“Yeah, she’s fine,” Stan called out weakly, turning slightly toward the counter. The waitress, holding the coffee pot midair, continued to stare at Rose, waiting for some kind of confirmation from her.
As if sensing the waitress’s eyes on her, Rose looked up and nodded sadly.
“Jeez,” Stan mumbled. “A guy can’t win.”
Buy Child Lost by Michelle Cox
A Child lost is a gripping tale of mystery set in 1936. It was a time of great turmoil in Europe, and Gunther had to make the ultimate sacrifice as he went to America in the hopes for a future for him and Anna. A six-year-old girl, not related to himself, in the hopes to find her mother. Soon the plot became a serious of suspense as murder, theft and abuse take the front stage.
I understand this is part of the series, the last book so far, but in the end, I trust the story will continue with Henrietta and Clive’s journey. Though it began with Gunther and Anna, the point of view changed to that of the would-be private investigators in an era when it was unheard of for a woman to work or study. With this turn of events, the author introduced another character as part of the growing characters. Elsie is a young woman who is determined to find her own way. Against the advice of her mother and grandfather she enrols in the, I believe University to become a teacher.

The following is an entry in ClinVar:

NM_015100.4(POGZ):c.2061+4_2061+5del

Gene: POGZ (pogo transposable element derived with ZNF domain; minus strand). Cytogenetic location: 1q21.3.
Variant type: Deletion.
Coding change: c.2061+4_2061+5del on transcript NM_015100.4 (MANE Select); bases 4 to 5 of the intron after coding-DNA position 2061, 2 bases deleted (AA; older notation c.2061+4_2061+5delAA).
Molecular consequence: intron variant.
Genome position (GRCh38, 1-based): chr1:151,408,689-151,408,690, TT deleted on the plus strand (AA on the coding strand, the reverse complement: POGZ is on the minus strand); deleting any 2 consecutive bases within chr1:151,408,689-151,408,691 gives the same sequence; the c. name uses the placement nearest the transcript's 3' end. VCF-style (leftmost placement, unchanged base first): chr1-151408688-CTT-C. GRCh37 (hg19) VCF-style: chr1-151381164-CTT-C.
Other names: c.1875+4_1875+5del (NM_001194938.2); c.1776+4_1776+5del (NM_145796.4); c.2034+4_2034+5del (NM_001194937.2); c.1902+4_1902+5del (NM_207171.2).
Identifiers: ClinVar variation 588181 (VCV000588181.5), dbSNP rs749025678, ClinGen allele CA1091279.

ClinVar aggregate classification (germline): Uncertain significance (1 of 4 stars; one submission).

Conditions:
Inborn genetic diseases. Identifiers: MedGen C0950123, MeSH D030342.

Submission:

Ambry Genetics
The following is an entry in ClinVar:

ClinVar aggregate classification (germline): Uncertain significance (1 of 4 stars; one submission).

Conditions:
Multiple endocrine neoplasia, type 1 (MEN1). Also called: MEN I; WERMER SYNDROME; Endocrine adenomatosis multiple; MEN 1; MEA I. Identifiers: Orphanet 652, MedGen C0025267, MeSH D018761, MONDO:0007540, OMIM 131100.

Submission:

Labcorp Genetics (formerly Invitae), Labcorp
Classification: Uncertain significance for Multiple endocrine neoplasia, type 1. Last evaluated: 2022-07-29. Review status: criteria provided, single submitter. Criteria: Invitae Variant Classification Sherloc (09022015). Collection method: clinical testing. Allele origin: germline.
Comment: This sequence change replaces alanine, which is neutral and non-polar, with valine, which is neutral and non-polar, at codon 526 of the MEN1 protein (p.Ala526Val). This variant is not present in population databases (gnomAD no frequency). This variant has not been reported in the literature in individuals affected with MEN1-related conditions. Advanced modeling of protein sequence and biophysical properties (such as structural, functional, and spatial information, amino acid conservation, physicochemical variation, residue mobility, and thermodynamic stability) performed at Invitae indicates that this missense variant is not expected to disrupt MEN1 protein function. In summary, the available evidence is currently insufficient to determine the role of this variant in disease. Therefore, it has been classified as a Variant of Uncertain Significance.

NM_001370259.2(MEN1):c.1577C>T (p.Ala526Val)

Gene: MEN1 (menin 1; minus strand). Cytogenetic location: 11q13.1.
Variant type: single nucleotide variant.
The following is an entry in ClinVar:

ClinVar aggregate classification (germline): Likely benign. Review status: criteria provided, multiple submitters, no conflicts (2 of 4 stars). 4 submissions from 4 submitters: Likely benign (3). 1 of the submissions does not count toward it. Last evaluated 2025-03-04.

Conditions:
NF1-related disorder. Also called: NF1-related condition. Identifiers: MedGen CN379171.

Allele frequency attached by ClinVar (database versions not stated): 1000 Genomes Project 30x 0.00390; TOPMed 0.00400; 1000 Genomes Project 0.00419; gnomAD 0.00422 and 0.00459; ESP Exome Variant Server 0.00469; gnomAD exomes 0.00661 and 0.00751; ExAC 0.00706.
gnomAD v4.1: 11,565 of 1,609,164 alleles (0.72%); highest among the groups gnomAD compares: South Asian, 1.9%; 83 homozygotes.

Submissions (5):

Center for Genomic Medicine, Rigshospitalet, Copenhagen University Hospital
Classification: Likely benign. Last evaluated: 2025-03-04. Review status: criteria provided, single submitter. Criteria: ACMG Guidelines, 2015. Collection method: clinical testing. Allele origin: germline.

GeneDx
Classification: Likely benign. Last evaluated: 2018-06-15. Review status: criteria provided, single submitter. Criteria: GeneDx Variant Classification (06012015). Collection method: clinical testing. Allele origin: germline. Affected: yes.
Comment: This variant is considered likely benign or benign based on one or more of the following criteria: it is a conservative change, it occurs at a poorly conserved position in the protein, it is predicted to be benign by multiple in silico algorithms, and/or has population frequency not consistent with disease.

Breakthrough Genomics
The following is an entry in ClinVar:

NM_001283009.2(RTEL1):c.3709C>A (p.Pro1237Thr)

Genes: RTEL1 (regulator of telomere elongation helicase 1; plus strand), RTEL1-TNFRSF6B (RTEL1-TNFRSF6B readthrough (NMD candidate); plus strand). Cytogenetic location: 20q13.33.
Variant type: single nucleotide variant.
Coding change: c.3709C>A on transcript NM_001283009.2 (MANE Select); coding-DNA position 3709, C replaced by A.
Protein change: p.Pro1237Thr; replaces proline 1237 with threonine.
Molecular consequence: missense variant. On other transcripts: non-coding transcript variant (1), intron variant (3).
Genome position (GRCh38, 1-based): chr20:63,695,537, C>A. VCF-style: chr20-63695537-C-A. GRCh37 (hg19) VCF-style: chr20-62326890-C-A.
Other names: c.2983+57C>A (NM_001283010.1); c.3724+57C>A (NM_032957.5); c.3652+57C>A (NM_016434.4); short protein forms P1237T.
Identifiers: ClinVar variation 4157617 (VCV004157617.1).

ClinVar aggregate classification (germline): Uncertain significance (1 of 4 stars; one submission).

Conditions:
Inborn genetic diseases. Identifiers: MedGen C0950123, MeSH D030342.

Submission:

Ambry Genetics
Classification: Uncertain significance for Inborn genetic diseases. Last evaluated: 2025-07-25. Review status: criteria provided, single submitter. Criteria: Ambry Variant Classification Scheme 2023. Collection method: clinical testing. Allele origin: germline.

Some topics worthy to mention are mental illness, and the devastation of treatment these poor soles had to endure while in Dunning, a mental institution. The author really had a good understanding of this and touched the topic with finesse and empathy. Miscarriage and the death of a spouse were also touched, and here we see one husband’s desperate plea to take care of his wife as fear grabbed him. In the end, both their attitudes towards their loss had built a bridge that will have a lasting effect on the marriage. PTSD, and the effects of war, was another subject the author wielded with great care.
The love of Clive and Henrietta is touching the heartstrings and the love scenes done with passionate ease. Love an important cornerstone of this couple and the story. Clive’s overprotectiveness and Harriette’s independence caused for some interesting moments.
Problems within the storyline: Too much throat-clearing stopped the story’s flow. With unnecessary dialogue that either could have been left out or cut in half.
Two other characters are also introduced and though the subject of abuse at the hand of the father is pertinent, it had no bearing on the story. Maybe it will continue in the follow-up of this book.
A cursing Clive doesn’t fit with the character he portrays, nor the period. I cannot see that a gentleman of his status will talk in this manner.
There are a few times I wondered if the book setting is in 1936. Then I had to go back to the synopsis to remind myself that it is in fact historical. Some incidents seemed more appropriate for today.
An interesting storyline with a worthy cause to generate a pleasant story filled with enough mystery to keep reading. The romance is believable and touching, which makes this a good read. The principal characters are believable and the supporting characters played their roles perfectly, filling in the gaps for the would-be detectives.